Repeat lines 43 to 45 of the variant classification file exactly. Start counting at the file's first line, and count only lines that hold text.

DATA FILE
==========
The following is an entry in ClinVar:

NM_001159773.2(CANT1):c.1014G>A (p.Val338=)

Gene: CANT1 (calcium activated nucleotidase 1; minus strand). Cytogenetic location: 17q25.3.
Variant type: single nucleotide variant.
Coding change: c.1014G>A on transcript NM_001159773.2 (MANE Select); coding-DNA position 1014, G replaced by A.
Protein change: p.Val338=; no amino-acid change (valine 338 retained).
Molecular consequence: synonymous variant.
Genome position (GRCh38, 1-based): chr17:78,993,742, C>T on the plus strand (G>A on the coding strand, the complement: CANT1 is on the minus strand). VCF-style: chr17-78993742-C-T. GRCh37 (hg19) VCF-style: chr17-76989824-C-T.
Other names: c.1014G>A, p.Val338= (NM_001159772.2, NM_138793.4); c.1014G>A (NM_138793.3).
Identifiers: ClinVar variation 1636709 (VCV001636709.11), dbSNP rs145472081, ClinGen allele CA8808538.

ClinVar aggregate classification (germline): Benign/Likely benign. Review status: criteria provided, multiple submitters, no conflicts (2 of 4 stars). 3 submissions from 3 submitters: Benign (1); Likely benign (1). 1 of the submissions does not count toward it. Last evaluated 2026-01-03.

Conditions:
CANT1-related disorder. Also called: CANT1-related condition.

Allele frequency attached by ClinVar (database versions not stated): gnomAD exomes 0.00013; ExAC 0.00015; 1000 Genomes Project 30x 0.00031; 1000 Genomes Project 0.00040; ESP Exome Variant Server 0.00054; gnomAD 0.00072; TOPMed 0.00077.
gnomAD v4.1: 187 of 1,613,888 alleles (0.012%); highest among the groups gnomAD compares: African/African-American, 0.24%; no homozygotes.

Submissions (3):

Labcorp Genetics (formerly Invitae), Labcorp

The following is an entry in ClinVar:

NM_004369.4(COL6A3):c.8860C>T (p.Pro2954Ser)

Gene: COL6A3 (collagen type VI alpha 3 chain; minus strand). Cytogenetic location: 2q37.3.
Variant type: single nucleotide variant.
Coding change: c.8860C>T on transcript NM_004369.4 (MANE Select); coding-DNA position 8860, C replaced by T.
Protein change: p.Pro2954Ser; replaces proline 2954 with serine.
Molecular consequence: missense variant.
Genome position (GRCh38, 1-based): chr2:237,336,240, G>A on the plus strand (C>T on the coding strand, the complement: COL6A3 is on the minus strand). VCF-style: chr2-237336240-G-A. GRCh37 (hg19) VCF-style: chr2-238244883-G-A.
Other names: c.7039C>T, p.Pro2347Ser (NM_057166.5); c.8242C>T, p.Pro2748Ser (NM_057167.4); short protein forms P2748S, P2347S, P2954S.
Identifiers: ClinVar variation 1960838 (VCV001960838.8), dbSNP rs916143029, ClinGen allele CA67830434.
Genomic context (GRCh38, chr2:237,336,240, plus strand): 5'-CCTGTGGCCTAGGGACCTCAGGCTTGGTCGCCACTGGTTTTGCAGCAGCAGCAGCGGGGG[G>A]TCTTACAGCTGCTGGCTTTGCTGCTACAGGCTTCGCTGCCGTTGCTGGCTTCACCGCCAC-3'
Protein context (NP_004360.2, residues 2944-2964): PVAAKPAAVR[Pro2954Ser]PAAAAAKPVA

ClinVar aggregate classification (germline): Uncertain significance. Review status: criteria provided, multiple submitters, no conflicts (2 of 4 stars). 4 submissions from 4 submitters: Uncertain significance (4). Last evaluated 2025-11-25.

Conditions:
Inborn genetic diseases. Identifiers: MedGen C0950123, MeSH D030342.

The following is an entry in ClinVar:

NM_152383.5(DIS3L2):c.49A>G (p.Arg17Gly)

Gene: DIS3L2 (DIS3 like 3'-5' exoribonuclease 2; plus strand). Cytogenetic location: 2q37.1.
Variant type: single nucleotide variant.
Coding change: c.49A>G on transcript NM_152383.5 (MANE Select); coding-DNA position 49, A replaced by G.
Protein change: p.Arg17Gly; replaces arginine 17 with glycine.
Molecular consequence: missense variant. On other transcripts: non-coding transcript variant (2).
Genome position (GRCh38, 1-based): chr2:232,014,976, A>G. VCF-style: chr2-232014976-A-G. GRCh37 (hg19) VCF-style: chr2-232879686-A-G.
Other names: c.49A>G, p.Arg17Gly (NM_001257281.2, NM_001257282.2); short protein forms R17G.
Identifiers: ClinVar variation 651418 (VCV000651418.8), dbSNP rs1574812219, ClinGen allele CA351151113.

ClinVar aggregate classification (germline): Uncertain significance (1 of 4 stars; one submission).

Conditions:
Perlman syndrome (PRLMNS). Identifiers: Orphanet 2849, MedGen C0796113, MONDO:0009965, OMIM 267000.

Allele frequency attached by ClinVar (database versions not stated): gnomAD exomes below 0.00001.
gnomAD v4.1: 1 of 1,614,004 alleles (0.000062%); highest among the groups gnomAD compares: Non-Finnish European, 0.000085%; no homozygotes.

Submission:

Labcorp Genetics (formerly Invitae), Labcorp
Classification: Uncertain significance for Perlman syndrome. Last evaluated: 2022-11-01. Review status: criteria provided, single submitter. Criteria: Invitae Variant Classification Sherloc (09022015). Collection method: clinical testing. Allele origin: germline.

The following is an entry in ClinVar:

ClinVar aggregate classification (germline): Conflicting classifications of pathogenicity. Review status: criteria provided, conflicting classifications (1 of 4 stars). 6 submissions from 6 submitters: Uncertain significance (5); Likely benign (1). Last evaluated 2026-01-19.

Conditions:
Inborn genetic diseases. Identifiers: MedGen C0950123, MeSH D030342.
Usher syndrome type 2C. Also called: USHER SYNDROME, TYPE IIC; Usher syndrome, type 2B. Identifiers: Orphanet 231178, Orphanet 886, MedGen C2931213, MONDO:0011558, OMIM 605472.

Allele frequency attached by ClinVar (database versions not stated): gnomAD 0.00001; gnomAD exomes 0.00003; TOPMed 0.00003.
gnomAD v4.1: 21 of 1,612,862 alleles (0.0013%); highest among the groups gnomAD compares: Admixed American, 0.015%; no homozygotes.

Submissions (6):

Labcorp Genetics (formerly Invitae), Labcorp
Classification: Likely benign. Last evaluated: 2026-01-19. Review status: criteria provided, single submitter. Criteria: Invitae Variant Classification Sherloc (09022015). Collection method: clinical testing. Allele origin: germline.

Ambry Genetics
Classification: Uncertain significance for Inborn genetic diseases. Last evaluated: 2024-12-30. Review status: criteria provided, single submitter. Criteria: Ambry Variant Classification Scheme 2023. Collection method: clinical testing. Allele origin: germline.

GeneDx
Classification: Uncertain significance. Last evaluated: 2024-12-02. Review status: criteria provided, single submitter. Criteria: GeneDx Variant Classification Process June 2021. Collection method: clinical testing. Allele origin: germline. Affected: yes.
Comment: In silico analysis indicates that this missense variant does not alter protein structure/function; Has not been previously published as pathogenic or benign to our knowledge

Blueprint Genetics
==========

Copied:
ClinVar aggregate classification (germline): Uncertain significance (1 of 4 stars; one submission).

Conditions:
Perlman syndrome (PRLMNS). Identifiers: Orphanet 2849, MedGen C0796113, MONDO:0009965, OMIM 267000.